August 30, 2011 |
A message allegedly written by the leader of the Afghan Taliban predicts imminent victory as more foreign troops die and Taliban fighters better understand NATO tactics, acquire more weaponry, shoot down more aircraft and kill more senior officials. The lengthy statement released Monday, signed by Mullah Mohammed Omar, the movement's reclusive, one-eyed leader, follows President Obama's announcement in June that 10,000 American troops will leave this year. The U.S. drawdown is part of an accelerated withdrawal by foreign troops ahead of a 2014 deadline for transferring security to the Afghans.
February 19, 2010 |
The Afghan Taliban military commander captured last month in Pakistan has refused to provide information that could be used against his insurgent network, prompting the CIA to push for his transfer to a U.S.-run prison in Afghanistan, U.S. officials said Friday. The proposal reflects U.S. frustration with the interrogation of Mullah Abdul Ghani Baradar, who was taken into custody by Pakistanis working with the CIA nearly a month ago. It also points to the Obama administration's dilemma over what to do with so-called high-value detainees.
October 2, 2011 |
Pakistan's Foreign Ministry on Sunday strongly rejected claims that the nation's premier spy agency was involved in the assassination of Afghanistan's chief negotiator with the Taliban. Afghan and U.S. officials have been increasing pressure on Pakistan's Inter-Services Intelligence agency, or ISI, to sever its ties with the Haqqani network, an affiliate of the Afghan Taliban regarded by Washington as the most dangerous security threat to U.S., NATO and Afghan forces in Afghanistan.
June 14, 2010 |
Pakistan's powerful intelligence agency not only funds and trains Taliban insurgents fighting U.S. and NATO troops in Afghanistan, but also maintains its own representation on the insurgency's leadership council, claims a new report issued by the London School of Economics. Assertions that Pakistan's intelligence agency, the Inter-Services Intelligence, continues to nurture links with the Afghan Taliban are not new. But the scope of that relationship claimed by the report's author, Matt Waldman, is startling and could prove damaging to the fragile alliance Washington is trying to foster with Pakistan, its military establishment, and its weak civilian government led by President Asif Ali Zardari.
February 16, 2010 |
The United States has delivered a fleet of drone aircraft and billions of dollars in aid to coax Pakistan to do more to confront Afghan Taliban militants taking refuge in the country. But the Islamist group's second in command was captured in Karachi last week largely because the United States was also able to provide something else Pakistan has demanded for years: solid intelligence on where Mullah Abdul Ghani Baradar could be found. U.S. and Pakistani officials said Tuesday that the capture of Baradar was driven by a rare intelligence break that enabled American spy agencies to pinpoint the Taliban military chief and help Pakistan's intelligence service organize on short notice a daring operation to arrest him. Officials in Washington said the capture spotlights a heightened level of cooperation that the United States has pursued aggressively in recent years through a campaign of diplomatic and military pressure.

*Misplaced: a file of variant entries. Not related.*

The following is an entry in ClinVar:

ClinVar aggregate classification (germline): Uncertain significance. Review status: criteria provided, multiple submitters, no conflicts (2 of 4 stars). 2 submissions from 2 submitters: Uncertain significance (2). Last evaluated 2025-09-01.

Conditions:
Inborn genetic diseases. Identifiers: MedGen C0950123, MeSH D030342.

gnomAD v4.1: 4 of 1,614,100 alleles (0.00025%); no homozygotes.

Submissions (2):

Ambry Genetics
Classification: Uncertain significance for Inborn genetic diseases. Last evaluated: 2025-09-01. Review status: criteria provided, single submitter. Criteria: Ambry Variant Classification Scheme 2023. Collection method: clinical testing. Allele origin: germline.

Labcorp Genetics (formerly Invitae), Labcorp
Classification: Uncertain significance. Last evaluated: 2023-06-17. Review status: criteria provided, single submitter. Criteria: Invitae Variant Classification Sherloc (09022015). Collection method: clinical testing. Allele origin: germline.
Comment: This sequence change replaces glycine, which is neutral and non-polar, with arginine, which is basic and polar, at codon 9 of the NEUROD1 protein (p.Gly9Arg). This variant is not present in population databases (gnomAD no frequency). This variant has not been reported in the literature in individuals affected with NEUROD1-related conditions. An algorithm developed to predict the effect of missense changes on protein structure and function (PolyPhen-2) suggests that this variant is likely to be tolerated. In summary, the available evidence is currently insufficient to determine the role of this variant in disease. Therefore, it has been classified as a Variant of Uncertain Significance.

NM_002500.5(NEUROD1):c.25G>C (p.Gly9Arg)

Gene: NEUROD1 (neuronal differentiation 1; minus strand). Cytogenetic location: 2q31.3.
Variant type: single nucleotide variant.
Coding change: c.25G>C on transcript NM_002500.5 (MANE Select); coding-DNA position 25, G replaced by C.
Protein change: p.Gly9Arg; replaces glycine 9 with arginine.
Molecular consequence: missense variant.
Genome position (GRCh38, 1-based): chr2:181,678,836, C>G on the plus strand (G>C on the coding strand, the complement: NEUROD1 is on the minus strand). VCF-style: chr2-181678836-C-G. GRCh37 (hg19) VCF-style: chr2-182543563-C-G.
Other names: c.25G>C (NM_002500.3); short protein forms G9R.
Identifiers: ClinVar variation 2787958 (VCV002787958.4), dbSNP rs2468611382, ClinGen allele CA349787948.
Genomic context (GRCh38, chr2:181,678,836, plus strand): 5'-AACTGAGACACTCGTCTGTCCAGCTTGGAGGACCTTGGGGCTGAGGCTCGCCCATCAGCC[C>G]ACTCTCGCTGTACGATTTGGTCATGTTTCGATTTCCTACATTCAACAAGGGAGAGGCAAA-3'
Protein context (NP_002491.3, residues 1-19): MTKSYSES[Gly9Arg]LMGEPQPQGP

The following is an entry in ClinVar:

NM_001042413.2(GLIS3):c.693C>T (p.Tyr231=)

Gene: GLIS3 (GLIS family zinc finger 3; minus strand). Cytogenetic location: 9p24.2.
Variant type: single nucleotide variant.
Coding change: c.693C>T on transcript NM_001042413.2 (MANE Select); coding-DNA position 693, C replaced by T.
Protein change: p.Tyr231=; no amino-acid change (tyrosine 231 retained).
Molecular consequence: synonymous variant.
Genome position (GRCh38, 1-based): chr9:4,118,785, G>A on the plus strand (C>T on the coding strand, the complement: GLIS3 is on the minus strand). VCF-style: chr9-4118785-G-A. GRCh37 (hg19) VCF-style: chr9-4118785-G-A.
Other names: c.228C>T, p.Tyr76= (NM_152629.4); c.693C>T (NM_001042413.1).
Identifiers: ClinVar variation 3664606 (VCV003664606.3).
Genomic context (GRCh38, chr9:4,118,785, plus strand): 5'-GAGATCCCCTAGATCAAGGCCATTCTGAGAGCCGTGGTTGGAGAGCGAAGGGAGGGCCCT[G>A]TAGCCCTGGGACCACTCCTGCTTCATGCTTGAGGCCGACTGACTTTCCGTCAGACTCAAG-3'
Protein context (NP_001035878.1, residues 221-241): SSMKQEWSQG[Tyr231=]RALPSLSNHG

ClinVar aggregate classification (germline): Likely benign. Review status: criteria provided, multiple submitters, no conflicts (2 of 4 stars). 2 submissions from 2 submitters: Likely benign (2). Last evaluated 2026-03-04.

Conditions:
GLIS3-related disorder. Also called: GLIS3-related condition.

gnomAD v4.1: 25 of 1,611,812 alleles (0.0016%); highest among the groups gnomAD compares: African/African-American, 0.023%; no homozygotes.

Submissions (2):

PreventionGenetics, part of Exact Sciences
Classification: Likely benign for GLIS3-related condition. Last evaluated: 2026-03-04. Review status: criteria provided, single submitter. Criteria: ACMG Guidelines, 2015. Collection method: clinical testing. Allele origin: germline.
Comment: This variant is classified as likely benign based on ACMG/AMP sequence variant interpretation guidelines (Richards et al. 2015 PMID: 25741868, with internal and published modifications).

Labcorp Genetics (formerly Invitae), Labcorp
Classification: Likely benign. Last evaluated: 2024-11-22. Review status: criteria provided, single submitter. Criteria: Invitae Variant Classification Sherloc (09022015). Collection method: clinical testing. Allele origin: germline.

February 16, 2009 |
At least a dozen people were killed in Pakistan's Kurram tribal region today when missiles believed to have been fired by a U.S. drone hit a building used by militants, a witness said. "Afghan Taliban were holding an important meeting there when the missiles were fired," an intelligence official in the region said. Abdul Rahim, a cleric, said he saw bodies pulled from the rubble. Dawn News TV channel said up to 15 people were believed killed. "A drone is still flying in the area and smoke can be seen over the area where the missiles struck," said a paramilitary official.
March 11, 2010 |
A growing number of Taliban militants in the Pakistani border region are refusing to collaborate with Al Qaeda fighters, declining to provide shelter or assist in attacks in Afghanistan even in return for payment, according to U.S. military and counter-terrorism officials. The officials, citing evidence from interrogation of detainees, communications intercepts and public statements on extremist websites, say that threats to the militants' long-term survival from Pakistani, Afghan and foreign military action are driving some Afghan Taliban away from Al Qaeda.
March 8, 2010 |
U.S. officials cast doubt early Monday on Pakistani intelligence statements that Karachi officials had arrested a Southern California native, a top propagandist for Al Qaeda who is wanted by the U.S. on treason charges. U.S. intelligence agencies spent Sunday sorting out conflicting reports on the purported arrest of Adam Gadahn of Riverside. By late Sunday night, U.S. officials said the picture remained unclear. "In terms of who may have been arrested, the Pakistani rumor mill belched out three very different possibilities in about six hours," one U.S. official said.
December 2, 2010 |
Months before the Obama administration this year urged Congress to provide $2 billion in military aid to Pakistan as part of an ongoing strategy to win over a reluctant ally in the war on terror, Washington's top diplomat in Islamabad had flatly warned that a cash-for-cooperation approach would never work. Ramped-up financial aid would not be enough incentive for Pakistan to sever ties with militant groups that attack U.S. and NATO troops in Afghanistan, then-Ambassador Anne Patterson said last year in recently disclosed diplomatic cables, because Islamabad views those groups as a hedge against the prospect of a pro-Indian government in Kabul.